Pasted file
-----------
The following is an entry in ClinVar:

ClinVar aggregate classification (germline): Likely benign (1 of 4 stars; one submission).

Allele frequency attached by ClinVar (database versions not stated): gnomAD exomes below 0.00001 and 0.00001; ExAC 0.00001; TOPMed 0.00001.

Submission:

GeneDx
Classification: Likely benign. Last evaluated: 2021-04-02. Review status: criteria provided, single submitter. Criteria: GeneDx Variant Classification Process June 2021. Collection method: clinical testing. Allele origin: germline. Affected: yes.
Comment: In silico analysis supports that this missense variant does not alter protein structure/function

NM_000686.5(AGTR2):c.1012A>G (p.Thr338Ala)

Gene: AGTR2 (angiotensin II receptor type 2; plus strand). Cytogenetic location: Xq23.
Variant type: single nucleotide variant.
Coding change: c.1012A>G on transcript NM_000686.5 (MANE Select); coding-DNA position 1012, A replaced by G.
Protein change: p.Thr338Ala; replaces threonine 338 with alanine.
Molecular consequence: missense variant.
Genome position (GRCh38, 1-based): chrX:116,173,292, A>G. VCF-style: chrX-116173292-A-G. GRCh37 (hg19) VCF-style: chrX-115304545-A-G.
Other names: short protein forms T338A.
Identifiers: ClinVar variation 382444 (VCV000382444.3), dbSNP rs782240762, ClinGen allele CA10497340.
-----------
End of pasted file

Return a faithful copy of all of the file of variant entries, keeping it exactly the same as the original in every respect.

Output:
The following is an entry in ClinVar:

ClinVar aggregate classification (germline): Likely benign (1 of 4 stars; one submission).

Allele frequency attached by ClinVar (database versions not stated): gnomAD exomes below 0.00001 and 0.00001; ExAC 0.00001; TOPMed 0.00001.

Submission:

GeneDx
Classification: Likely benign. Last evaluated: 2021-04-02. Review status: criteria provided, single submitter. Criteria: GeneDx Variant Classification Process June 2021. Collection method: clinical testing. Allele origin: germline. Affected: yes.
Comment: In silico analysis supports that this missense variant does not alter protein structure/function

NM_000686.5(AGTR2):c.1012A>G (p.Thr338Ala)

Gene: AGTR2 (angiotensin II receptor type 2; plus strand). Cytogenetic location: Xq23.
Variant type: single nucleotide variant.
Coding change: c.1012A>G on transcript NM_000686.5 (MANE Select); coding-DNA position 1012, A replaced by G.
Protein change: p.Thr338Ala; replaces threonine 338 with alanine.
Molecular consequence: missense variant.
Genome position (GRCh38, 1-based): chrX:116,173,292, A>G. VCF-style: chrX-116173292-A-G. GRCh37 (hg19) VCF-style: chrX-115304545-A-G.
Other names: short protein forms T338A.
Identifiers: ClinVar variation 382444 (VCV000382444.3), dbSNP rs782240762, ClinGen allele CA10497340.